January 11, 2015
While love's mysteries are generally considered too elusive for science to have hope of predicting, the field of psychology has nonetheless conducted numerous studies to understand how and why it takes hold of us.
One such study, led by Dr. Arthur Aron more than 20 years ago, suggests that engaging in a few exercises with a counterpart could conceivably lead a person to fall in love with anyone, and quickly.
Writing for the New York Times, Mandy Len Catron shares her experience testing out the ideas of Dr. Aron, who developed a series of 36 questions intended to encourage interpersonal closeness in a 90-minute timeframe. Catron writes:
The questions reminded me of the infamous boiling frog experiment in which the frog doesn’t feel the water getting hotter until it’s too late. With us, because the level of vulnerability increased gradually, I didn’t notice we had entered intimate territory until we were already there, a process that can typically take weeks or months.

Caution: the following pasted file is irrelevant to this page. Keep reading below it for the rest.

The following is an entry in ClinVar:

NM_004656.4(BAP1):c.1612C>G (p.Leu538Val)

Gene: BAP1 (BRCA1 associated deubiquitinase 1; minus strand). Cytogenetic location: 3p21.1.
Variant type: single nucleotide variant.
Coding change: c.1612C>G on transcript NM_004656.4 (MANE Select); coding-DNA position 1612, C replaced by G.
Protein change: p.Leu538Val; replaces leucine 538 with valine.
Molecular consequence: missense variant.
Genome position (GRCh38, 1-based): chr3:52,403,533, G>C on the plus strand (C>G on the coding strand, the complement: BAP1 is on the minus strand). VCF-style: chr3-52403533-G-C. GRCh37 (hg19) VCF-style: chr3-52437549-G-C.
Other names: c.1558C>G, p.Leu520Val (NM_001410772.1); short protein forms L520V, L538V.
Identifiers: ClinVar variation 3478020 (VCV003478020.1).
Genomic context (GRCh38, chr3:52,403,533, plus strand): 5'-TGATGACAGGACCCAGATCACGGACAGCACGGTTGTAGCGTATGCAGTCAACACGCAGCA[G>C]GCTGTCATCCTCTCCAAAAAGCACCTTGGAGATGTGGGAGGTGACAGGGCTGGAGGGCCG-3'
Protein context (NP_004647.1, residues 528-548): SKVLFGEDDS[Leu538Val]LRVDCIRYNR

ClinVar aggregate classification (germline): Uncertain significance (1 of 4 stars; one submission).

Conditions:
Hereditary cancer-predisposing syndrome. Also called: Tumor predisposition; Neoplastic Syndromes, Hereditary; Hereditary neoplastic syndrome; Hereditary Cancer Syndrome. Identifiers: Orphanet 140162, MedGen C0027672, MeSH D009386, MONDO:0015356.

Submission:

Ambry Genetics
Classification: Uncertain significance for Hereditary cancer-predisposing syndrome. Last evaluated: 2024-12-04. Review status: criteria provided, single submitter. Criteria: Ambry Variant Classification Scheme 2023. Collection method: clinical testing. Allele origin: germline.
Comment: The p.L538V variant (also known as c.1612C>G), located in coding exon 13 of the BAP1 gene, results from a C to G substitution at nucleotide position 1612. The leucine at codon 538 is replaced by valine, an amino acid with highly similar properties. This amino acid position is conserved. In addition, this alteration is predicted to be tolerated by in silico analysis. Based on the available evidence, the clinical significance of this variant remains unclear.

Catron's partner in the experiment was a university acquaintance of hers who joined her for drinks at a bar. As the questions became more probing and the pair exceeded the 90-minute mark, they decided to move on to the final phase: staring into each other's eyes for four minutes straight. Catron continues:
I know the eyes are the windows to the soul or whatever, but the real crux of the moment was not just that I was really seeing someone, but that I was seeing someone really seeing me. Once I embraced the terror of this realization and gave it time to subside, I arrived somewhere unexpected.
Dr. Aron's study appears to reveal how love can be a more pliable condition than many in search of it have become resigned to accepting. While Catron acknowledges that the experiment requires willingness from both sides to participate openly and eagerly in the Q&A, she also notes that its value lies in fostering the kind of face-to-face communication that frequently gets lost in the introverted buzz of modern life.
For all of the luck and chemistry factored into our beliefs about what causes people to love one another, Catron and her partner emerged from this study concluding that love is, more than anything, a concerted choice.